The ranch he purchased from his dad eight months ago with his brother and their two former Army Ranger buddies seemed like a great deal at the time. The large homestead, built by his grandfather, had been the perfect size and location to give returning veterans a safe place to stay while readjusting to civilian life. Or so they thought. Thousands of dollars and man-hours later, he wasn’t so sure. The repairs seemed endless, and he had the added burden of knowing his brother wanted to leave but wouldn’t until the ranch was fixed and the business was making a profit. Stone felt old and worn out like his desk. And their bank account.
He blew out a breath. “What’s wrong with it now?”
He stiffened. “Gone? Or broken?”
“Does it matter?”
“Hell yeah, it matters. Is someone stealing stuff or is the damn thing broken?”
Frowning, Brick slowly rose to his feet, never breaking eye contact. “Relax. No one is stealing anything. It’s broken. Like your patience. Jeez, bro, you need to get laid.”
He resisted flipping the jerk the bird. Barely. “Forget about my fucking sex life and worry about the damn backhoe.”
Amusement sparkled in his brother’s eyes. “But your sex life is more interesting. Or lack thereof.”
Stone snorted. “Then you need a new hobby.”
“No.” Brick stepped forward and gripped Stone’s shoulders. “You need a new sex life. You haven’t been out on a date in nearly nine months.”
A fierce, sudden urge to smash something ripped through Stone, but he remained rigid and still. Nine months ago, their friend Leo attempted suicide and almost died. A fact that never failed to crush Stone’s chest with an invisible force. Would the anger and self-loathing ever go away? Probably not. Still, Brick didn’t deserve his wrath.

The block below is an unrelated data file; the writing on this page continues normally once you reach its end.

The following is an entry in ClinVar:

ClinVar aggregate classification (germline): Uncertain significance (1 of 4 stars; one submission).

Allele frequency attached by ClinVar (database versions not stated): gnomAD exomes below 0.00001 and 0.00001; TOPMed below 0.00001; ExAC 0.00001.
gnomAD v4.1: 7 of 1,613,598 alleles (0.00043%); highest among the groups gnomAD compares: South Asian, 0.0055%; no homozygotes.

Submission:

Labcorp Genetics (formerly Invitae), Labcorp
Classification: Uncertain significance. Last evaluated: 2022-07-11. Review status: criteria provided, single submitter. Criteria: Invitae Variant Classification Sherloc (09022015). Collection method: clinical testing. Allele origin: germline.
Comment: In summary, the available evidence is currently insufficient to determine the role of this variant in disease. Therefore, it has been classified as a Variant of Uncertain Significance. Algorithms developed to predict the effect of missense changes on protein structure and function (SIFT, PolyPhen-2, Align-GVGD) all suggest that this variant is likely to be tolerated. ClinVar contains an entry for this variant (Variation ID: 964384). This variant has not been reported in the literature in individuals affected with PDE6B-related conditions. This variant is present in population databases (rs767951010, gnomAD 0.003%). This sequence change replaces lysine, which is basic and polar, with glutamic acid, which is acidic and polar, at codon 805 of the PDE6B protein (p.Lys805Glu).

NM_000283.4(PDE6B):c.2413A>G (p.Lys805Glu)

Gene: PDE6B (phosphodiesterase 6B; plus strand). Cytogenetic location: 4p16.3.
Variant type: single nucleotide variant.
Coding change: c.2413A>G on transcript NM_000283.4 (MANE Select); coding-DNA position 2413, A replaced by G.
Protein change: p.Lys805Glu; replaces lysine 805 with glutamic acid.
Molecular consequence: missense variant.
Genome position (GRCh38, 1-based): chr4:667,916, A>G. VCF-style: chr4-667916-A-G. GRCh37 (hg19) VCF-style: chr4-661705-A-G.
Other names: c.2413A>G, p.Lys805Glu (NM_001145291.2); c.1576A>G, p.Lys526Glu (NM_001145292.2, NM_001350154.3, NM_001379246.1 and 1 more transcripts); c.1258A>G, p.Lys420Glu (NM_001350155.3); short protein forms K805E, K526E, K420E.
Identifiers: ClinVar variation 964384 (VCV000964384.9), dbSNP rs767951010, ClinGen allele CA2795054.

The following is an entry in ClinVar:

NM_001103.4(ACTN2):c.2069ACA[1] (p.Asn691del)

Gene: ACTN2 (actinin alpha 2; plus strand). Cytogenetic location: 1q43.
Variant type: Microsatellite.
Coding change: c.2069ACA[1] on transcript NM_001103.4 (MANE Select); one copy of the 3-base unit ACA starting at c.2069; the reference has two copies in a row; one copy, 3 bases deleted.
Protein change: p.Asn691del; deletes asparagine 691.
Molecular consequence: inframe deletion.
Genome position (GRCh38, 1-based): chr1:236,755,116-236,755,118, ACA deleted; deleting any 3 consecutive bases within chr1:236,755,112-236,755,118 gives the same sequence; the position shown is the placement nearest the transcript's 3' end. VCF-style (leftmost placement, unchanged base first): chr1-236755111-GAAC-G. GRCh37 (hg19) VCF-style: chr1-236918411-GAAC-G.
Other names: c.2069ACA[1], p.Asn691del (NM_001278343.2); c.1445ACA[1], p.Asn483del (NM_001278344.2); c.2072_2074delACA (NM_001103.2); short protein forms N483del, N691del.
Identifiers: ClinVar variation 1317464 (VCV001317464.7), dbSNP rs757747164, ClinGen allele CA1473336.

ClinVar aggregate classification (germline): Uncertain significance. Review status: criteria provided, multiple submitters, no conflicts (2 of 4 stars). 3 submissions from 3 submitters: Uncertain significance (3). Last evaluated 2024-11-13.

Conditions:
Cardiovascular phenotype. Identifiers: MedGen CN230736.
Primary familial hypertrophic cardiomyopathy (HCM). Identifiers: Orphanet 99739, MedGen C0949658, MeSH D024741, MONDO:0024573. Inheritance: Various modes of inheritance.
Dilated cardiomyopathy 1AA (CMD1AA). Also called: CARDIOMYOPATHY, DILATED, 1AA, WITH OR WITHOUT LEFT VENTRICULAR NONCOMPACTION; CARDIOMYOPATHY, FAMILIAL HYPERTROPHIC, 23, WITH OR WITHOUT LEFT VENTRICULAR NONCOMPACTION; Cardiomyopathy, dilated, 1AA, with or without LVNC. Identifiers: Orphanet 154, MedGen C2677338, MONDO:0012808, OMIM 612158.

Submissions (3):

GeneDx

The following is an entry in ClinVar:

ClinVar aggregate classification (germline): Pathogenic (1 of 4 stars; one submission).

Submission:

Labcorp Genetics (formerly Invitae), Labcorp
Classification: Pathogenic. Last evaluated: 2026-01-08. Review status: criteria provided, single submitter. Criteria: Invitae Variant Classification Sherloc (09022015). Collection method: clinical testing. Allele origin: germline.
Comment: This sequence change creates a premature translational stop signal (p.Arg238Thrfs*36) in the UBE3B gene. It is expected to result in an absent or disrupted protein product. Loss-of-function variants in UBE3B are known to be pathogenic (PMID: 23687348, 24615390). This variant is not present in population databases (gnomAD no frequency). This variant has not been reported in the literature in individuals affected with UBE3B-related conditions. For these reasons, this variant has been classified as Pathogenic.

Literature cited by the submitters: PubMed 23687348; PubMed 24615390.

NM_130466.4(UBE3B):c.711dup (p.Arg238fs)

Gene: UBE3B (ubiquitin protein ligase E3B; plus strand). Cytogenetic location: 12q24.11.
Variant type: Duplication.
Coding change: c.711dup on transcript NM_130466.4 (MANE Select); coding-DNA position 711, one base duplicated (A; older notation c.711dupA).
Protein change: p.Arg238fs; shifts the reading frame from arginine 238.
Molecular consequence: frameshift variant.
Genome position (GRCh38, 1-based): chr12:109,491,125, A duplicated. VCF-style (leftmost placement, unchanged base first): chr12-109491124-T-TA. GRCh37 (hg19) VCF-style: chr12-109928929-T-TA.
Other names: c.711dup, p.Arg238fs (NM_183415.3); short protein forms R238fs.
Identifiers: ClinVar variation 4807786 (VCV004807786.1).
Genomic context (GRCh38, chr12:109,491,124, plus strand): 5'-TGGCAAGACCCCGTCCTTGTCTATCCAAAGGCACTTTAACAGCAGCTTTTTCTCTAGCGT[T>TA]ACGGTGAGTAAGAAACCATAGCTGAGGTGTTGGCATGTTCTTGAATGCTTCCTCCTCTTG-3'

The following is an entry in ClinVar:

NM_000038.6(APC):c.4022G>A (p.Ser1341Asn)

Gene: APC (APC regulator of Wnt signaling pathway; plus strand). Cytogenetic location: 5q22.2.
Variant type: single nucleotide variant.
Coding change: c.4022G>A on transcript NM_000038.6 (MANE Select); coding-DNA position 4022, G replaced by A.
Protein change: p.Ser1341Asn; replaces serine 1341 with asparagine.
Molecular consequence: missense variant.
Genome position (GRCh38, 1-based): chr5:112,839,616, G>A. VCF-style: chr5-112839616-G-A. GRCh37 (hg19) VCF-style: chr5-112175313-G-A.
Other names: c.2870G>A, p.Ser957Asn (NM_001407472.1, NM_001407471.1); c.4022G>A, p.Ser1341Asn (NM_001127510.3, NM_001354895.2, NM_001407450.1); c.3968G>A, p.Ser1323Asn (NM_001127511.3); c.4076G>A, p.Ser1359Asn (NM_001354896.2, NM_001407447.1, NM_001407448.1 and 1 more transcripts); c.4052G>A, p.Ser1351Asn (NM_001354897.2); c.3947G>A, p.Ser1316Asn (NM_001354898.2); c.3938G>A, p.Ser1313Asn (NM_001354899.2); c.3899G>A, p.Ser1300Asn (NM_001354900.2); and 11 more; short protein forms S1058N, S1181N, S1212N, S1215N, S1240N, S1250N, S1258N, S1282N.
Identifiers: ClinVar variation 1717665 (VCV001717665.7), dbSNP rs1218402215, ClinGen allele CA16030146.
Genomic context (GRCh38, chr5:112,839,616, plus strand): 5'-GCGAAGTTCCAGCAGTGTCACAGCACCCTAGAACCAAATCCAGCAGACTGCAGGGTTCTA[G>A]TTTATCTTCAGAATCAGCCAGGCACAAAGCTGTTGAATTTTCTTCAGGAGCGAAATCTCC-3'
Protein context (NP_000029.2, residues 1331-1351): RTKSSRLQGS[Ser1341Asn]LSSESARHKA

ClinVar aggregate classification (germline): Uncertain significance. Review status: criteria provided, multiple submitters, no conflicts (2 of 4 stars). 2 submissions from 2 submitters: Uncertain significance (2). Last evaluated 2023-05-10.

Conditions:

As if sensing the inner battle, his astute brother tightened his hold. “We all blame ourselves. But you need to snap out of it.”
If it weren’t for the concern darkening the guy’s already-weary gaze, Stone could’ve been persuaded to release a little of that anger. But his brother’s anxiety neutralized the aggression surging through Stone’s veins.
Damn. He hadn’t meant to worry anyone. Hell, he hadn’t even realized others had been keeping track of his lack of liaisons.
Brick released him and grinned. “Then prove it. Come with us to the Beer and Steer later. You haven’t gone out with me and the guys in months.”
“Because I’ve been too busy trying to run things,” he countered. “And there’s always something that needs fixing on the ranch.”
Besides, he didn’t deserve to have fun.
“Try again, shorty.” His brother smirked. “We’ve done a damn good job of turning the stables into quarters, fixing the barn for the horses, and tackling some repairs on this old ranch house.”
“And with the exception of the dead starter, Cord has brought all the other equipment back to life,” his brother added.
Also true. Their buddy was very useful with any kind of tool you shoved in his hands.
Brick folded his arms over his broad chest and stared him down. “I’m aware you take care of the business side of things, for which I’m eternally grateful, but you know what they say: all business and no play makes Stone a very dull rock.”
A grin twitched his lips. He punched his brother’s shoulder as he straightened from the desk. “You’re a goof, and I need to go collect the rent, unless you happen to be heading into town for that starter?”
“No. Sorry, bro.” Brick shook his head. “I already called old Skeeter. He doesn’t have one in stock. I came in here to use the laptop to order one online. You’re going to have to go collect the rent yourself.” A mischievous gleam entered his brother’s eyes. “You know, I heard the new tenant is pretty. Curvy, too. She could be just what you need to get back into the game. Help you clean the lead out of your pipes.”
Ah hell, not that again. “Give it a rest, Brick.” He scoffed. “I don’t care what she looks like. I’m not interested.”
“Ha!” His brother’s bark of laughter bounced off the walls. “You say that now, but one day, some pretty girl is going to come along and your deprived body is going to overrule your stubborn-ass mind.”
Not bothering to reply, Stone headed for the door. He wasn’t stubborn. His brother was stubborn. Trying to change that mule-head’s mind once it was made was like talking to a brick wall. Smiling at his poor joke, he grabbed his Stetson off the hook by the door and shoved it on his head.
“Don’t forget to meet us at the Beer and Steer later.”
Yep, damn brick wall.